Her face in the low-key of mist.
The tattoo on her shoulder reads
"Ark Begin Again." Her gun jams
& I signal her that I'm past perfect.
We share a bottle of anyone's soda.
We are one mile from the railway,
but the trains are stalling underwater.
We can hitch a ride on a stone, I joke.
Her eyes devour me.
The post-landscape is a variety
of breadcrumbs. Her belly growls
that she is tired of long needles
to put her to sleep.
She's tired of stick-figured rapists.

Heroes of War #3

After we heard our fathers and brothers had lost,
we were naked to the comets. There was the sound
of wind chimes imitating ruined choir girls.
Mother tried to face herself in clear broth.
My sister fabricated stories about eagles landing
on her bare arm. At midnight, we held hands,
hoping in some way to peck the eyes out of the night.
After mother died by slipping in her sleep, we exhaled
the souls of our old toys. The soldiers of Ark came
knocking on our doors. They said "You have company."

Kyle Hemmings lives and works in New Jersey. He has been published in Your Impossible Voice, Night Train, Toad, Matchbox and elsewhere.His latest ebook is Father Dunne's School for Wayward Boys at amazon.com. He blogs at http://upatberggasse19.blogspot.com/

Sunday, April 5, 2015

Jeffrey Zable's Money Seeds Will Not Save You From The Winter


     I took the money seeds and panted them in the ground.
Each day I watered them, and waited. To my surprise about
two weeks later I began to see the edges of bills coming up
from the soil. The first bill that was discernible was only a five,
but after that, tens, twenties, fifties. . . until finally hundreds
were sprouting everywhere.
     I knew I had to keep an eye on my crop in case the neighbors
found out, so I brought out a tent and slept beside my plants
day after day.
     When I was sure that the last bill had sprouted, I held my
revolver in one hand and did the picking with the other.
     All told, the crop was worth $14,780.
     I quickly went into the house and deposited the money into
my safe, picked up a handful of new seeds, and planted them,
all the while checking to see if anyone was watching.
     Returning to the safe I took out enough to buy a larger and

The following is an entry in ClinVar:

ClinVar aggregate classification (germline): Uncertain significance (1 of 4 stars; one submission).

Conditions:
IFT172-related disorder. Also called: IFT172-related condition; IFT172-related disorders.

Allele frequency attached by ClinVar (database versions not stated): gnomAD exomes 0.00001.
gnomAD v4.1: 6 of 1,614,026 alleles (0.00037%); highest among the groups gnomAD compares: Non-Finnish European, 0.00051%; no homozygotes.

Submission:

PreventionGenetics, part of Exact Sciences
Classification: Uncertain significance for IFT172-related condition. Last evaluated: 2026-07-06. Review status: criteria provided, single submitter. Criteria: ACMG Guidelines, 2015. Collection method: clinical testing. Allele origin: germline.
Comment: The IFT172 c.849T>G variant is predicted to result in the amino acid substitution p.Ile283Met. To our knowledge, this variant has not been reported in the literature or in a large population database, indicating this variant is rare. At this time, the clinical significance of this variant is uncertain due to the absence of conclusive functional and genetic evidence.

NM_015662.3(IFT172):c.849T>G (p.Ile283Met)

more powerful weapon, as I figured there was no such thing
as being too secure. . .
     I decided that once I amassed a fortune I would move some-
where else--maybe to an island where no one will find me—
which suits me just fine. . .


The dogshit on the sidewalk looks sad and lonely,
and the faces in the supermarket have lost their luster.
When I think of my past I have no idea how I got this far,
only that my hands are always cold
and someone is trying to call me
whose words never quite reach my ears.
I want to say something positive, but the reaper is always there
in the back of my head,
so I walk to the window and say something to the outside air:
Would you please give me a thousand more chances?
Would you please forgive me for all the wasted time?
Would you please put me out of my misery?
One by one the faces appear in front of me
telling me I’m beyond redemption,
that my position is final.
What is my position? I finally ask, and then there is silence.
I go back to bed and pull the covers over my head,
stay that way for the rest of the season.

Jeffrey Zable is a teacher and percussionist who plays Afro-Cuban folkloric music
for dance classes and Rumbas around the San Francisco Bay Area. He's published
five chapbooks including Zable's Fables with an introduction by the late great Beat poet
Harold Norse. Present or upcoming writing in Clarion, Coe Review, Ishaan Literary Review,
Chaos Poetry Review (featured poet), Barbaric Yawp, Chrome Baby, Dreginald, Z-Composition,
Uppagus, On The Rusk, Snapping Twig, Purple Pig Lit, Pound Of Flash, and many others.